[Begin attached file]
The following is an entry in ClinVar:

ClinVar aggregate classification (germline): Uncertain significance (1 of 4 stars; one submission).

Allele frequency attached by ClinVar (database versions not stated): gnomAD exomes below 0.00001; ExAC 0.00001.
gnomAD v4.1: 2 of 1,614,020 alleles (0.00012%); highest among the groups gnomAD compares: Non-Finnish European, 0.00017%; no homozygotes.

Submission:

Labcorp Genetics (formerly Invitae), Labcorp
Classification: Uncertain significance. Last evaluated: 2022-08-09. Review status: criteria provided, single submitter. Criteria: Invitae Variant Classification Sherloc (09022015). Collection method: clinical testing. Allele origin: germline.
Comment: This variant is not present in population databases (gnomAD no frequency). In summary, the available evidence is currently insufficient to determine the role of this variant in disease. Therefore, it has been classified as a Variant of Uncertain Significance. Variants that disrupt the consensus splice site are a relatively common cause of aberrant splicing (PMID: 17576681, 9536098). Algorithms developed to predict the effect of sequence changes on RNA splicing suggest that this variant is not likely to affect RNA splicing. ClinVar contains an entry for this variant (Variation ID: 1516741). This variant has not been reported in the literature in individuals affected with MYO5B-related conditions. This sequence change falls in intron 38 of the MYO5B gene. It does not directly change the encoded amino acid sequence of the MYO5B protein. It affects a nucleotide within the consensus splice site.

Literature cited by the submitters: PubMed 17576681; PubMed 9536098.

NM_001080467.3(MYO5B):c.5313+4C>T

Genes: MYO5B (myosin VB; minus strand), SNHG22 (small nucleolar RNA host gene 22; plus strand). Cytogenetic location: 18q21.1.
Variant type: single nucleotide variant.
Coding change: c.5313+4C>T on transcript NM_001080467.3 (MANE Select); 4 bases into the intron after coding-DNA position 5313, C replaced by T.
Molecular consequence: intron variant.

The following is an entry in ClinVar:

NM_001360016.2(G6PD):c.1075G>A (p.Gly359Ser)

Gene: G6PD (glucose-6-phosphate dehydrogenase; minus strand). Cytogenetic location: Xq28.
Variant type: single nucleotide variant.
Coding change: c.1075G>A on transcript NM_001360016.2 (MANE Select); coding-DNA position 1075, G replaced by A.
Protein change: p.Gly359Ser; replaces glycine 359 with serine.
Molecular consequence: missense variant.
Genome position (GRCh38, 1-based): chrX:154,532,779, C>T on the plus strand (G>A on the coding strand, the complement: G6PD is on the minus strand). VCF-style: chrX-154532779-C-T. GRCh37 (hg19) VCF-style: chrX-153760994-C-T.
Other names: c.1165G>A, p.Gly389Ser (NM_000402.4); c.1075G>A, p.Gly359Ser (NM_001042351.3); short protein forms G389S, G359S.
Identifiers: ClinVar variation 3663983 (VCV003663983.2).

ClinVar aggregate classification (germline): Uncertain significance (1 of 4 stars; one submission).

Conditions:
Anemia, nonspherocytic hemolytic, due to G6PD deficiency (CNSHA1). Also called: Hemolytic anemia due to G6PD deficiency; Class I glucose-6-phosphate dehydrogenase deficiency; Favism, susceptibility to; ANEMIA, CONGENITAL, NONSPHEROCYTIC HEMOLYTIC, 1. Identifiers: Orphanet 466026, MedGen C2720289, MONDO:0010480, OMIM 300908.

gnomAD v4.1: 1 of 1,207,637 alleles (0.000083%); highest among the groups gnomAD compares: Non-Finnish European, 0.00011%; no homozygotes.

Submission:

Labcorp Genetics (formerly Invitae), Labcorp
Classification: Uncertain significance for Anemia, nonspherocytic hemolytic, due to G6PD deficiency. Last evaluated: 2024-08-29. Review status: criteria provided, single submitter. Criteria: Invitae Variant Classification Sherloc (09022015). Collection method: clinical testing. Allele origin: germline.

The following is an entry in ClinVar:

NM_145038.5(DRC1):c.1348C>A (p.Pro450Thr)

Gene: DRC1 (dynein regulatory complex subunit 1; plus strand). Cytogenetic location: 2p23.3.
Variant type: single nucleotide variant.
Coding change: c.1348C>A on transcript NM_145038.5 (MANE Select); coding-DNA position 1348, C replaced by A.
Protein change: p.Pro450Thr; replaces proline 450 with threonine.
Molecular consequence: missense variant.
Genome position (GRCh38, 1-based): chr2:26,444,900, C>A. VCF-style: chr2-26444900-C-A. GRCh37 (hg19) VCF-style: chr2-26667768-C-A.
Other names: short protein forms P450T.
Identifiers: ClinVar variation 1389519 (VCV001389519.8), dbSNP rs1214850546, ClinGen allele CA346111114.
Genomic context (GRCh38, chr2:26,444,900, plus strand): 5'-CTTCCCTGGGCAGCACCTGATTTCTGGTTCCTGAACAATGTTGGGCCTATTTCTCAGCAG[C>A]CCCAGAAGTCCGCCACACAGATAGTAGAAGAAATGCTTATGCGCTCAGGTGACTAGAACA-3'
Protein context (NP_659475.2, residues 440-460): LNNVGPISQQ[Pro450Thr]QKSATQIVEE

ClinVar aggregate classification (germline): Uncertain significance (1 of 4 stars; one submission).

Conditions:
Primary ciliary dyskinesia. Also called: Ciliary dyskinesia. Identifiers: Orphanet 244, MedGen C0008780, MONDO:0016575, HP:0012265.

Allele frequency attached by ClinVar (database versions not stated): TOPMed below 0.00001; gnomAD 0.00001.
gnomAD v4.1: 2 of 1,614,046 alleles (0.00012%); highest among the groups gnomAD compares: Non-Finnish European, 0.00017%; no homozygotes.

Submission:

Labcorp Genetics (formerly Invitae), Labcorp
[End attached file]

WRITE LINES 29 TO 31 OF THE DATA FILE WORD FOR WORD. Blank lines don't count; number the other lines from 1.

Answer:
Submission:

Labcorp Genetics (formerly Invitae), Labcorp
Classification: Uncertain significance for Anemia, nonspherocytic hemolytic, due to G6PD deficiency. Last evaluated: 2024-08-29. Review status: criteria provided, single submitter. Criteria: Invitae Variant Classification Sherloc (09022015). Collection method: clinical testing. Allele origin: germline.